¶ 19 Of particular import is the decision in Churkey v. Rustia, 329 Ill.App. 3D 239 (2002). There, the plaintiff, who alleged that the defendant hospital was liable for the negligence of her anesthesiologist, signed a consent form stating that physicians performing anesthesia services were independent contractors and not employees of the defendant hospital. Churkey, 329 Ill.App.3d at 240-41. When the defendant hospital moved for summary judgment on the basis of this signed consent, the plaintiff countered with an affidavit in which she stated that she did not read the form prior to signing and that she believed her anesthesiologist was a hospital employee. Id. at 241-42. We concluded that this statement did not raise an issue of fact given that the plaintiff did not point to any specific actions the hospital took that reasonably led her to conclude that her anesthesiologist was the hospital's agent. Id. at 245. The absence of such facts along with the signed consent compelled us to affirm summary judgment in favor of the defendant hospital. Id.
¶ 20 Likewise, in the case sub judice, plaintiff admitted in his deposition testimony that neither defendant nor Dr. Olivieri did anything to make him believe Dr. Olivieri was defendant's employee:
"Q. Was there anything–other than the fact that Dr. Olivieri was there working there that day, was there anything about Dr. Olivieri that led you to believe that he was employed by Ingalls?
A. No, other than the fact that he was walking around over there and he was the doctor that took care of me.
Q. Okay. All right. Did he say anything to lead you to believe that he was employed by Ingalls?
Q. Okay. Was there anything that Ingalls did that led you to believe that Dr. Olivieri was employed by Ingalls?
Just as in Churkey, this testimony, coupled with the form plaintiff signed that disclaimed any employer-employee relationship between defendant and Drs. Olivieri and Ibrahim, suggests that as a matter of law, no reasonable person could have believed the doctors were the agents of defendant.
¶ 21 Importantly, the form utilized in this case is not comparable to those in Schroeder v. Northwest Community Hospital, 371 Ill.App.3d 584 (2006), or Spiegelman v. Victory Memorial Hospital, 392 Ill.App.3d 826 (2009). In Schroeder, the disclosure provision at issue read that a patient's care " 'will be managed by [his] personal physician or other physicians who are not employed by Northwest Community Hospital.' " (Emphasis omitted.) Schroeder, 371 Ill.App.3d at 587. The plaintiff argued this language could reasonably be construed to mean that his personal physician was employed by the defendant hospital, and we agreed that there was a triable issue of fact regarding apparent agency. Id. at 589, 594. Likewise, the consent form in Spiegelman, though it contained a paragraph disclaiming an agency relationship between the hospital and emergency room physicians, also stated that during a patient's visit to the emergency department "hospital employees" would attend to his medical needs. Spiegelman, 392 Ill.App.3d at 829, 837. In addition, the signature line on the form was beneath a separate, unnumbered paragraph concerning the release of property. Id. at 837. Based on these facts, we affirmed the trial court's denial of the defendant hospital's motion for judgment notwithstanding the verdict, holding that a jury could reasonably conclude that the plaintiff did not know of her doctor's independent contractor status. Id. at 837, 841.
¶ 22 No comparable facts exist in the instant case. The form at issue states clearly and concisely that none of the physicians at defendant hospital are its employees, agents, or apparent agents and are instead independent contractors. There are no exceptions to this language, and the disclaimer is not implicitly contradicted elsewhere in the form, as in Schroeder and Spiegelman. Moreover, the form specifies that the patient will receive a separate bill from each of his treating physicians. Therefore, it is akin to the disclaimers we found sufficient to support a grant of summary judgment in favor of the defendant hospitals in Wallace, Churkey, and Lamb-Rosenfeldt.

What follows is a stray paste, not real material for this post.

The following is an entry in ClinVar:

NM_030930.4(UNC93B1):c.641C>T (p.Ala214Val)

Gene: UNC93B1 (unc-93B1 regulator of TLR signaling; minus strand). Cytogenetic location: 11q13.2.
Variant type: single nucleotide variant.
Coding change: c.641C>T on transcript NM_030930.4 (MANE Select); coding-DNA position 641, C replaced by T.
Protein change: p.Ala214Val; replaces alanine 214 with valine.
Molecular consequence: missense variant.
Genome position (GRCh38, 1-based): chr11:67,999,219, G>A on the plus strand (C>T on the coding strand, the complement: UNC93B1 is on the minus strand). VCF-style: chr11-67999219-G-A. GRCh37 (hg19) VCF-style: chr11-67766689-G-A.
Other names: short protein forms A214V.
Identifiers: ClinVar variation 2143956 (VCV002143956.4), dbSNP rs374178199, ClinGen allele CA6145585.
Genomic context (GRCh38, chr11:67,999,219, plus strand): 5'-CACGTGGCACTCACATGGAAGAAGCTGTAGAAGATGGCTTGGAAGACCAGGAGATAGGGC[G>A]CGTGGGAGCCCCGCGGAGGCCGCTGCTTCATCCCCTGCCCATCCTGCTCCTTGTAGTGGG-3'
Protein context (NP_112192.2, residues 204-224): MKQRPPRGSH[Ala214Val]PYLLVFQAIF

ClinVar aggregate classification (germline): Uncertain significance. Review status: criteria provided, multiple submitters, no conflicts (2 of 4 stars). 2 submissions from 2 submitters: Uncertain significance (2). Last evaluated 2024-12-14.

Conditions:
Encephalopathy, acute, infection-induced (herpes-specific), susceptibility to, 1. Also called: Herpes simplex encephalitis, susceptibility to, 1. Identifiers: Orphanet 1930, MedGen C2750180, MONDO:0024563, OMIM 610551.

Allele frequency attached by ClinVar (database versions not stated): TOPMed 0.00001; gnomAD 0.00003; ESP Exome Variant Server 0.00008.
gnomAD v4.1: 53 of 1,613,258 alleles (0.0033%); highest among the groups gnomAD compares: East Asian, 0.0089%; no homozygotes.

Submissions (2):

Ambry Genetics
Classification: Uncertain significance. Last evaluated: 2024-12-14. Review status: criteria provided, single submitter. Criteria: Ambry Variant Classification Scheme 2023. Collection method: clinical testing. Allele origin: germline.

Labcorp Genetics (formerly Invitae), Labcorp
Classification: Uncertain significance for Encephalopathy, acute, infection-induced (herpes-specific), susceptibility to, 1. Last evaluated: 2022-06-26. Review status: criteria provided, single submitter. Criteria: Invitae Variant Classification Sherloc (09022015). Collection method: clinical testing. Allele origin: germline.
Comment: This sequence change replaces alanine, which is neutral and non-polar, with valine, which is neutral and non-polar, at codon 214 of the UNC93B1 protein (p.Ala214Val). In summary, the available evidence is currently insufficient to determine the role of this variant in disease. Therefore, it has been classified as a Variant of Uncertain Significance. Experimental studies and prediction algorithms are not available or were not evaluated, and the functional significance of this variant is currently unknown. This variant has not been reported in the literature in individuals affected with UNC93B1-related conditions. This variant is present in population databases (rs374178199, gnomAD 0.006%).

¶ 23 Nevertheless, plaintiff argues that his signature on the consent form does not foreclose the existence of an issue of fact where his pain prevented him from reading the form prior to signing. We disagree. In other contexts, courts have routinely held that a party has a duty to read documents prior to signing them, and a failure to do so will not necessarily raise an issue of fact as to the party's knowledge of the document's contents. See, e.g., Oelze v. Score Sports Venture, LLC, 401 Ill.App.3d 110, 117 (2010); see also Magnus v. Lutheran General Health Care System, 235 Ill.App.3d 173, 184 (1992); Great American Federal Savings & Loan Ass'n v. Grivas, 137 Ill.App.3d 267, 275 (1985). We see no reason not to extend this well-established principle to consent for treatment forms. Indeed, we have never been persuaded by plaintiffs who have opposed motions for summary judgment on the basis that they did not read the form (Churkey, 329 Ill.App.3d at 241-42), or that their shock prevented them from understanding the form's provisions (Wallace, 389 Ill.App.3d at 1084).
¶ 24 Significantly, a holding to the contrary would drastically diminish the value of independent contractor disclaimers. Nearly everyone who seeks emergency treatment is in some physical or emotional distress, and were we to hold that such distress could operate to nullify provisions in an otherwise duly signed treatment consent form, hospitals would always be required to proceed to trial on claims of vicarious liability. Thus, while we are not unsympathetic to the pain experienced by plaintiff at the time he sought medical treatment, we cannot hold that this pain could excuse him from reading the form prior to signing, or from having someone else sign the form if he was unable to consent due to his condition.
¶ 25 Because we conclude that plaintiff has failed to raise a factual question as to the "holding out" element of his cause of action, we need not determine whether there is evidence going to show plaintiff's justifiable reliance. See Bagent v. Blessing Care Corp., 224 Ill.2d 154, 163 (2007) ("[i]f the plaintiff fails to establish any element of the cause of action, summary judgment for the defendant is proper").
¶ 26 For the reasons stated, we affirm the circuit court's order granting summary judgment.
¶ 27 Affirmed.